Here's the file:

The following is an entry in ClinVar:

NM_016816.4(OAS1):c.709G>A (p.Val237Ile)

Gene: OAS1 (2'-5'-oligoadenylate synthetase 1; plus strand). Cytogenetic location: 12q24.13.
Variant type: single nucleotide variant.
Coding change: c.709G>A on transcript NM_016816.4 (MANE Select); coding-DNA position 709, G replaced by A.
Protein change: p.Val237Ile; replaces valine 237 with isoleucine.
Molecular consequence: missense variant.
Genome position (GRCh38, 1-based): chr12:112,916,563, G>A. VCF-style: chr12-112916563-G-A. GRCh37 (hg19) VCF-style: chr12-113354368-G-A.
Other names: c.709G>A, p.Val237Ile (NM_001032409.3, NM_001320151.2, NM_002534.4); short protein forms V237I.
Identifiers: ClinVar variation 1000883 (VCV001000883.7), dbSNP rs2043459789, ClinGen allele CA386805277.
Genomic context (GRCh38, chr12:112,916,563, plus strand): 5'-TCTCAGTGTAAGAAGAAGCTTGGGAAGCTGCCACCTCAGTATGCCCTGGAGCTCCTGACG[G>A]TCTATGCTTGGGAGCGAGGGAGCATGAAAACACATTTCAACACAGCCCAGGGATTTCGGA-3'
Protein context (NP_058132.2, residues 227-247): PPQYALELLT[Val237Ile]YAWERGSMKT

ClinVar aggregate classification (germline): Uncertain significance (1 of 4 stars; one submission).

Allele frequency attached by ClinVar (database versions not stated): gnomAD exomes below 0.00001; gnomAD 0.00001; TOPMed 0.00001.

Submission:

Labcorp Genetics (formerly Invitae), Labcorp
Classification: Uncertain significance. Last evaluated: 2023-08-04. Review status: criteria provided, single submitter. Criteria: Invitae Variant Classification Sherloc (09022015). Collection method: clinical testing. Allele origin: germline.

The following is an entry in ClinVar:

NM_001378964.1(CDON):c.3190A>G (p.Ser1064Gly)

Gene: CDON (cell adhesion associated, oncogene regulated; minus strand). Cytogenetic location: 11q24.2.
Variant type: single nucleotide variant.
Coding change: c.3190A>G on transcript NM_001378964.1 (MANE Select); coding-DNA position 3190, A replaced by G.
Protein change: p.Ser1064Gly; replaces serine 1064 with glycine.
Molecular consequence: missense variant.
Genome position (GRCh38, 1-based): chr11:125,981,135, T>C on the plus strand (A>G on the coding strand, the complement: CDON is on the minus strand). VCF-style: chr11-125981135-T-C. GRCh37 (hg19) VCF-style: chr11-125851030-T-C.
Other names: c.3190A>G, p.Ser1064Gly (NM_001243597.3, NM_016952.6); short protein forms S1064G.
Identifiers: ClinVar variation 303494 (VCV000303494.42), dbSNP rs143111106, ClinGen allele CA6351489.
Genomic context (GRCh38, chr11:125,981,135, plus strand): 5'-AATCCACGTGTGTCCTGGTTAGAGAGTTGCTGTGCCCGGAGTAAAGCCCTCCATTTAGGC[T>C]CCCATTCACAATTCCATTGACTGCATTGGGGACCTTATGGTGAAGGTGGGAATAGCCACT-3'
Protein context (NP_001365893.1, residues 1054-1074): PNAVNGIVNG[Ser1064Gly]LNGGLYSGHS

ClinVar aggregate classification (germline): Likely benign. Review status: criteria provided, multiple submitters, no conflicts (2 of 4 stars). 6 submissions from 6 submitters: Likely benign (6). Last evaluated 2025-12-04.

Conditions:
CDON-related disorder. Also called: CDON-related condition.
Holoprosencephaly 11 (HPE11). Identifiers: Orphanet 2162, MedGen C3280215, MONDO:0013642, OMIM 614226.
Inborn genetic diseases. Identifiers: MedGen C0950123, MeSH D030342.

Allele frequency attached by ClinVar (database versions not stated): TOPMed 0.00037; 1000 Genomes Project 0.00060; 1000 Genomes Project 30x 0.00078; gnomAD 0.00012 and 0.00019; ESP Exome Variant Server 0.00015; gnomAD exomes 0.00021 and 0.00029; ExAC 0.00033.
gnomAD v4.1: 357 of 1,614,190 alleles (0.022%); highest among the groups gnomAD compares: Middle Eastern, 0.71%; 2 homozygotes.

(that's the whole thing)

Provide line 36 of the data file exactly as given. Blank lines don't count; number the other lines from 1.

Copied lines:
gnomAD v4.1: 357 of 1,614,190 alleles (0.022%); highest among the groups gnomAD compares: Middle Eastern, 0.71%; 2 homozygotes.